The Johnny Cash Museum in Nashville has unveiled an exciting new artifact. The item now on display is the gold award plaque for Cash’s 1956 single “I Walk the Line,” certifying sales of one million copies. “I Walk the Line” marked The Man in Black’s first gold record as well as his first No. 1 single.

On hand for the special ceremony were Cash’s siblings Tommy Cash and Joanne Cash-Yates, along with Jerry Phillips, the son of Sun Records founder Sam Phillips, who produced the record. Sam Phillips had originally presented the gold plaque to Johnny Cash in 1956. The award had been in Johnny Cash’s possession until his death in 2003. During the past decade, it was auctioned off to several private collectors. But museum founder Bill Miller vowed to return the award to Nashville. “This is a piece we had to acquire, and return to its proper place, which is the Johnny Cash Museum,” Miller noted in a statement. Until now, it has never been on public display.

Bill Cody of WSM radio in Nashville hosted the unveiling event and gave a brief history of “I Walk the Line,” noting that Cash wrote it backstage at a 1956 concert. In the song, Cash was pledging his devotion to Vivian Liberto, his wife at the time. He played it for Carl Perkins, who encouraged him to use “I Walk the Line” as the title. Cash originally sang it as a ballad, but Sam Phillips insisted that the song needed to be more up-tempo.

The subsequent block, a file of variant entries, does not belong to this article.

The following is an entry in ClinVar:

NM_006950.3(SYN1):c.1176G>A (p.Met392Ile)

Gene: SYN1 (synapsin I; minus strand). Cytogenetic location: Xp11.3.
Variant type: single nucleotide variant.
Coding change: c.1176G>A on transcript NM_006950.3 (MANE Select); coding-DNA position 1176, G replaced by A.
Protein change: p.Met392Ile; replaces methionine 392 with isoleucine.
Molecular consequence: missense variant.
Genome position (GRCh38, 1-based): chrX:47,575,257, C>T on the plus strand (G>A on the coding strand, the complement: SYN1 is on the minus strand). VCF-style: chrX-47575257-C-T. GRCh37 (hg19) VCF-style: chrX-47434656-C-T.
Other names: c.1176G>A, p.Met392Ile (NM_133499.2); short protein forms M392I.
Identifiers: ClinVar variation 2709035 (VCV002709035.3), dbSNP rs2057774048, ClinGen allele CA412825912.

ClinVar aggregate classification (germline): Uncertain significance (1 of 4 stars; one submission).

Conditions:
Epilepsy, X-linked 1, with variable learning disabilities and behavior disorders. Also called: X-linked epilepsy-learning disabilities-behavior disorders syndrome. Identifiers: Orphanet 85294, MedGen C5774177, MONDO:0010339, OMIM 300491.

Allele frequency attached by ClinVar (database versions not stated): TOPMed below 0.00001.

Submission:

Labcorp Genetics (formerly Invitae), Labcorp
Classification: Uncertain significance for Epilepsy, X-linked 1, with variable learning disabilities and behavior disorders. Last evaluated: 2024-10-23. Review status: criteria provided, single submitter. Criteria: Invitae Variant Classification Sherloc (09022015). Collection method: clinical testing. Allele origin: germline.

Sun Records founder Sam Phillips with country singer/songwriter Johnny Cash as he gives him a framed record of the song “I Walk The Line” to commemorate a milestone in album sales which was released on May 1, 1956 in Memphis, Tennessee. (Photo by Colin Escott/Michael Ochs Archives/Getty Images)

“I Walk the Line” became a No. 1 country hit and peaked in the Top 20 on the pop charts. It stayed on the Billboard country chart for 43 weeks. Through the years, it has sold more than two million copies, and has been certified Double Platinum. Such acts as the Everly Brothers, Dolly Parton and Rodney Crowell are among many who have covered the song.

During the ceremony, Joanne Cash-Yates offered an interesting interpretation of the song. “I love the way he wrote it,” she said. “One of the things about that particular song is that I’m a gospel singer, and you can sing ‘I Walk the Line’ to the Lord. To me, it’s just his best.” Tommy Cash, the youngest of the Cash children, recalled that he was in high school when “I Walk the Line” was released. “The girls started paying more attention to me,” he quipped. He shared that his brother would be extremely grateful to have the award displayed in the museum.

“This has traveled around the world and now it’s home where we can all enjoy it,” Tommy stated. “I think Johnny would be thrilled.” He also alluded to his brother’s distinctive rendering of the song. “I’ve sung it many times,” said Tommy, a recording artist in his own right, “but nobody could sing it like Johnny did. It has three chord progressions and it’s one of the most unique melodies ever written.”

More than 60 years after its release, “I Walk the Line” is still an American standard. Fans can now enjoy a piece of its history at the Johnny Cash Museum, located at 119 Third Ave. South in downtown Nashville. For more information, visit the museum’s website.